Chapter Fourteen. Fighting Phishing at the User Interface
Robert C. Miller and Min Wu
AS PEOPLE INCREASINGLY RELY ON THE iNTERNET FOR BUSINESS, PERSONAL FINANCE, AND INVESTMENT, Internet fraud becomes a greater and greater threat. Internet fraud takes many forms, from phony items offered for sale on eBay, to scurrilous rumors that manipulate stock prices, to scams that promise great riches if you will help a foreign financial transaction through your own bank account.
One interesting and fast-growing species of Internet fraud is phishing . Phishing attacks use email messages and web sites designed to look as if they come from a known and legitimate organization, in order to deceive users into disclosing personal, financial, or computer account information. The attacker can then use this information for criminal purposes, such as identity theft, larceny, or fraud. Users are tricked into disclosing their information either by providing it through a web form or by downloading and installing hostile software.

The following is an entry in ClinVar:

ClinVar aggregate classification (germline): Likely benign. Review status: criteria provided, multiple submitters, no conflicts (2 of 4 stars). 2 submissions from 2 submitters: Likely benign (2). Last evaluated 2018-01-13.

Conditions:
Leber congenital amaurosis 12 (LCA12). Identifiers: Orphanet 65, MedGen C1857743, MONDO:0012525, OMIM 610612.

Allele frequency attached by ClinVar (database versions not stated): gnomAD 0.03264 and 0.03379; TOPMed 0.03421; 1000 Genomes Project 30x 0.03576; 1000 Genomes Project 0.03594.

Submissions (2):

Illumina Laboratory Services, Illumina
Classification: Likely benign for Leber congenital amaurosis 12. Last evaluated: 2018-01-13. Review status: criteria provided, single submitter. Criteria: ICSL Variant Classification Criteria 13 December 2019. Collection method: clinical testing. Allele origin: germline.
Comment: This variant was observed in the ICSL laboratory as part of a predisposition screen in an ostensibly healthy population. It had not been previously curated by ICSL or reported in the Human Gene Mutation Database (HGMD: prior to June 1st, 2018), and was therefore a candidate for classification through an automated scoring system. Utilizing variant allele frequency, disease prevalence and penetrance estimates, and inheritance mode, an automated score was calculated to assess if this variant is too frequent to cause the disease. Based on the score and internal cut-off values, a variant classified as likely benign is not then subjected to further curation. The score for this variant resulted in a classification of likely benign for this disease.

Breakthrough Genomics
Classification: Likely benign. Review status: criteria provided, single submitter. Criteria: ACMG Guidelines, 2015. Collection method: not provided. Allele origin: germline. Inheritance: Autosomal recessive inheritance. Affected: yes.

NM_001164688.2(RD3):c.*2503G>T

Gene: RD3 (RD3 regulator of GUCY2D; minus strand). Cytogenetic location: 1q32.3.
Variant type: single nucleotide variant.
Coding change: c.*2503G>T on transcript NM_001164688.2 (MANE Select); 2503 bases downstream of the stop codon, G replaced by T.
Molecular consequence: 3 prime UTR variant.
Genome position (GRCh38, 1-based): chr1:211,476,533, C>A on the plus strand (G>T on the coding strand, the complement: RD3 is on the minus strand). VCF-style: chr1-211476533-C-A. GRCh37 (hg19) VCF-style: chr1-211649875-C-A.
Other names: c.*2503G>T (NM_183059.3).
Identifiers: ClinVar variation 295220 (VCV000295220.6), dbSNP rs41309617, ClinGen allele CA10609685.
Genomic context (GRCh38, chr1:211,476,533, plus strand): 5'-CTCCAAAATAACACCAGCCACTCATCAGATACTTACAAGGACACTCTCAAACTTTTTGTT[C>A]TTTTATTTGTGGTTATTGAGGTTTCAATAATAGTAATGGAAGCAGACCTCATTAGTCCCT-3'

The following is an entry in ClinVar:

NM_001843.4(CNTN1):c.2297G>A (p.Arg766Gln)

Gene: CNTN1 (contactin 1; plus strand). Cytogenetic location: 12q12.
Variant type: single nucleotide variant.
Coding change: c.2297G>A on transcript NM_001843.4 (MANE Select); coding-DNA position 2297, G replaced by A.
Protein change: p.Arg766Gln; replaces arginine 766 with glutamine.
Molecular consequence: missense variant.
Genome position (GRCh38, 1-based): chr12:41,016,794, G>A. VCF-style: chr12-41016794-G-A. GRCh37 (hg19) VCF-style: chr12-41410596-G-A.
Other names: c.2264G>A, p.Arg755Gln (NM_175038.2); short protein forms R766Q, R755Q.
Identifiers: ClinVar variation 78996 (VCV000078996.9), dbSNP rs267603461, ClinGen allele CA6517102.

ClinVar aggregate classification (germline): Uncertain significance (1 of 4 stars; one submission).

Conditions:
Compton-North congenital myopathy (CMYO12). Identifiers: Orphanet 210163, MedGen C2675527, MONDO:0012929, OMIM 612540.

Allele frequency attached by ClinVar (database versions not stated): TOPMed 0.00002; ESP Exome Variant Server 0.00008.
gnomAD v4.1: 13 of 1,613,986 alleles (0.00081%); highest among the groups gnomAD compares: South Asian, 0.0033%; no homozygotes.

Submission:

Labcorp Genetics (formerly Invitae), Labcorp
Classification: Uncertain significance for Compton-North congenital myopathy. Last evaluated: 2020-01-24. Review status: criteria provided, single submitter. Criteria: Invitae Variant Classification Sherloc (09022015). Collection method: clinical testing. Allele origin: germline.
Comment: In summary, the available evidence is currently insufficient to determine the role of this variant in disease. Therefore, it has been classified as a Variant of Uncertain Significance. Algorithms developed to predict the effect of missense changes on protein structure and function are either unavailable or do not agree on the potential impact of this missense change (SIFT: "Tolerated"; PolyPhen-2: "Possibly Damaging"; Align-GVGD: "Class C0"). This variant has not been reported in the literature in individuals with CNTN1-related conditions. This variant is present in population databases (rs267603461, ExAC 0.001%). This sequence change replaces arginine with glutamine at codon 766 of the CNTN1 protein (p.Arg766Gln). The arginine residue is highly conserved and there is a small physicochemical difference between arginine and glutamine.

A phishing attack succeeds when a user is tricked into forming an inaccurate mental model of an online interaction and thus takes actions that have effects contrary to the user’s intentions. Because inferring a user’s intentions can be difficult, building an automated system to protect users from phishing attacks is a challenging problem.
Phishing attacks are rapidly increasing in frequency; many are good enough to fool users. According to the Anti-Phishing Working Group ...